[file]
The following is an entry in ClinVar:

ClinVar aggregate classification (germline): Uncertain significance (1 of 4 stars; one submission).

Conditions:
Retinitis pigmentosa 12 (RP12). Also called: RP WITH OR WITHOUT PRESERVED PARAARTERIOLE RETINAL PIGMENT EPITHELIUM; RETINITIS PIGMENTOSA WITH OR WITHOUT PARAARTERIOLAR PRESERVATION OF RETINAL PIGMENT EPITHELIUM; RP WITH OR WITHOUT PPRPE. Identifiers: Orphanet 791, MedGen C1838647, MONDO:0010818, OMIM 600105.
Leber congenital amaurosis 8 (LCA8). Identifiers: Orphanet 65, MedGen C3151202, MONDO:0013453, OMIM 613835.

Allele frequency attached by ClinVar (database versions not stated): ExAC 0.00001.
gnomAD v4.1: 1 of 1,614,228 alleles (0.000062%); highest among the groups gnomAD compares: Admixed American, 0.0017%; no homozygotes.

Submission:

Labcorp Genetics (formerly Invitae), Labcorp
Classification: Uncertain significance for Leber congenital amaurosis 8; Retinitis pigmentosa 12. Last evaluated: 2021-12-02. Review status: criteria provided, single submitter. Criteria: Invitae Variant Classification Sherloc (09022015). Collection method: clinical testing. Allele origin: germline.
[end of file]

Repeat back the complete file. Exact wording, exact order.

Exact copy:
The following is an entry in ClinVar:

ClinVar aggregate classification (germline): Uncertain significance (1 of 4 stars; one submission).

Conditions:
Retinitis pigmentosa 12 (RP12). Also called: RP WITH OR WITHOUT PRESERVED PARAARTERIOLE RETINAL PIGMENT EPITHELIUM; RETINITIS PIGMENTOSA WITH OR WITHOUT PARAARTERIOLAR PRESERVATION OF RETINAL PIGMENT EPITHELIUM; RP WITH OR WITHOUT PPRPE. Identifiers: Orphanet 791, MedGen C1838647, MONDO:0010818, OMIM 600105.
Leber congenital amaurosis 8 (LCA8). Identifiers: Orphanet 65, MedGen C3151202, MONDO:0013453, OMIM 613835.

Allele frequency attached by ClinVar (database versions not stated): ExAC 0.00001.
gnomAD v4.1: 1 of 1,614,228 alleles (0.000062%); highest among the groups gnomAD compares: Admixed American, 0.0017%; no homozygotes.

Submission:

Labcorp Genetics (formerly Invitae), Labcorp
Classification: Uncertain significance for Leber congenital amaurosis 8; Retinitis pigmentosa 12. Last evaluated: 2021-12-02. Review status: criteria provided, single submitter. Criteria: Invitae Variant Classification Sherloc (09022015). Collection method: clinical testing. Allele origin: germline.